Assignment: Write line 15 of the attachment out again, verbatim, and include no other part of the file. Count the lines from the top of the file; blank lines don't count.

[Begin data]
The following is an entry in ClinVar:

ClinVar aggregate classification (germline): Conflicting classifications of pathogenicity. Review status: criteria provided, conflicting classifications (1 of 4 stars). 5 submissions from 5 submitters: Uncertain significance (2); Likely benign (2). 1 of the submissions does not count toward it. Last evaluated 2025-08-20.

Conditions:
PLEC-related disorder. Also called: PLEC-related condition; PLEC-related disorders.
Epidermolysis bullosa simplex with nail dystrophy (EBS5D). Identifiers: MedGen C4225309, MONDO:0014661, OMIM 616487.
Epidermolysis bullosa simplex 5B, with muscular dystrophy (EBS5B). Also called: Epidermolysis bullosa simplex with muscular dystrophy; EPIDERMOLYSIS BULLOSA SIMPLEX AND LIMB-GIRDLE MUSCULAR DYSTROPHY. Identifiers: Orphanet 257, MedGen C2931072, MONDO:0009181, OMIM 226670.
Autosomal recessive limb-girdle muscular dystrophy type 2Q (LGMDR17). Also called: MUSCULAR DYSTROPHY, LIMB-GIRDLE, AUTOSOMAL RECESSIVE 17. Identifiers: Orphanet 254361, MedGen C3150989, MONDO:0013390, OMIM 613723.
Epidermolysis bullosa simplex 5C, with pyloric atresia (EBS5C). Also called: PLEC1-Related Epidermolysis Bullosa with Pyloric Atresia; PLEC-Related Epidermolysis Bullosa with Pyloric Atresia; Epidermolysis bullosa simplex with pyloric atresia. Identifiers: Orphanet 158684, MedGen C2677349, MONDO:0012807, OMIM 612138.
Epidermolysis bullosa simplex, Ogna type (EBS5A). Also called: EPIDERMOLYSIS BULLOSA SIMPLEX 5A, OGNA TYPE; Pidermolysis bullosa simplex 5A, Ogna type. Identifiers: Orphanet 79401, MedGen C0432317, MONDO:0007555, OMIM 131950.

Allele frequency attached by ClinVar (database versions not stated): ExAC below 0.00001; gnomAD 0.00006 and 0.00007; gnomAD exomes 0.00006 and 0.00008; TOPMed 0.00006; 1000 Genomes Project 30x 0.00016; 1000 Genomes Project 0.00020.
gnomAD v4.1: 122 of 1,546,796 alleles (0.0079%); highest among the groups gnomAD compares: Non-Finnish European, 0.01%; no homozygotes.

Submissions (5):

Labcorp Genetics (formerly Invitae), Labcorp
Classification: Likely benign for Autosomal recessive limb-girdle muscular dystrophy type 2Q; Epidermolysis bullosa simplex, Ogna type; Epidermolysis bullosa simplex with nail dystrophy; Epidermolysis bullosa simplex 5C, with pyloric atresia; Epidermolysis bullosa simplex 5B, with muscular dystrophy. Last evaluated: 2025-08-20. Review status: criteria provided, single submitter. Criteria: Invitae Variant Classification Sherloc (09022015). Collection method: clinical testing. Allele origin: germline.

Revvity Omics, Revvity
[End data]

Revvity Omics, Revvity